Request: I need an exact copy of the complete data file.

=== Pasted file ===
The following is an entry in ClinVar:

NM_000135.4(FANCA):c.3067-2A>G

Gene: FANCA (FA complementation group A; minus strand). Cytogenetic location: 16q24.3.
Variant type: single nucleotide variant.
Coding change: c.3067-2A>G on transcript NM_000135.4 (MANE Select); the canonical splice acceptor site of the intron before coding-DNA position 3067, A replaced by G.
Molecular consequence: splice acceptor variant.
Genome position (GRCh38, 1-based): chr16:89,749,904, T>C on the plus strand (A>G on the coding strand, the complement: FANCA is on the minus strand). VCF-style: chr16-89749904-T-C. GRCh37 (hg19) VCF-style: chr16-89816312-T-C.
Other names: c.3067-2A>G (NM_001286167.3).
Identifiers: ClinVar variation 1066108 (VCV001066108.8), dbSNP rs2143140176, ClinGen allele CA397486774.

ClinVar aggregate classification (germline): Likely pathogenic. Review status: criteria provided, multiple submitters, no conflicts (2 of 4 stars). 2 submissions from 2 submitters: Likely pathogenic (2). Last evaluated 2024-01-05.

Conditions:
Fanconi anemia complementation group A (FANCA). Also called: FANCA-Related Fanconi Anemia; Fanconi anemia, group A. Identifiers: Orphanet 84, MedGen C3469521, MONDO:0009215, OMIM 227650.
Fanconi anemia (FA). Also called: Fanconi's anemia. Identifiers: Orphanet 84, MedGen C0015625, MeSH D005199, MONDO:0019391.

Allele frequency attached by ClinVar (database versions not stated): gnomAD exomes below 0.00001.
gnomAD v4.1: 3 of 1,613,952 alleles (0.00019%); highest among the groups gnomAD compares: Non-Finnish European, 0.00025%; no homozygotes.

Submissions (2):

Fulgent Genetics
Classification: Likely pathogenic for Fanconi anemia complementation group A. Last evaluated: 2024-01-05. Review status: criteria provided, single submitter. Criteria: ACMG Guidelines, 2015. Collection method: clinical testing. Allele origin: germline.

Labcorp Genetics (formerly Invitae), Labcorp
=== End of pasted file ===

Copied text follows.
The following is an entry in ClinVar:

NM_000135.4(FANCA):c.3067-2A>G

Gene: FANCA (FA complementation group A; minus strand). Cytogenetic location: 16q24.3.
Variant type: single nucleotide variant.
Coding change: c.3067-2A>G on transcript NM_000135.4 (MANE Select); the canonical splice acceptor site of the intron before coding-DNA position 3067, A replaced by G.
Molecular consequence: splice acceptor variant.
Genome position (GRCh38, 1-based): chr16:89,749,904, T>C on the plus strand (A>G on the coding strand, the complement: FANCA is on the minus strand). VCF-style: chr16-89749904-T-C. GRCh37 (hg19) VCF-style: chr16-89816312-T-C.
Other names: c.3067-2A>G (NM_001286167.3).
Identifiers: ClinVar variation 1066108 (VCV001066108.8), dbSNP rs2143140176, ClinGen allele CA397486774.

ClinVar aggregate classification (germline): Likely pathogenic. Review status: criteria provided, multiple submitters, no conflicts (2 of 4 stars). 2 submissions from 2 submitters: Likely pathogenic (2). Last evaluated 2024-01-05.

Conditions:
Fanconi anemia complementation group A (FANCA). Also called: FANCA-Related Fanconi Anemia; Fanconi anemia, group A. Identifiers: Orphanet 84, MedGen C3469521, MONDO:0009215, OMIM 227650.
Fanconi anemia (FA). Also called: Fanconi's anemia. Identifiers: Orphanet 84, MedGen C0015625, MeSH D005199, MONDO:0019391.

Allele frequency attached by ClinVar (database versions not stated): gnomAD exomes below 0.00001.
gnomAD v4.1: 3 of 1,613,952 alleles (0.00019%); highest among the groups gnomAD compares: Non-Finnish European, 0.00025%; no homozygotes.

Submissions (2):

Fulgent Genetics
Classification: Likely pathogenic for Fanconi anemia complementation group A. Last evaluated: 2024-01-05. Review status: criteria provided, single submitter. Criteria: ACMG Guidelines, 2015. Collection method: clinical testing. Allele origin: germline.

Labcorp Genetics (formerly Invitae), Labcorp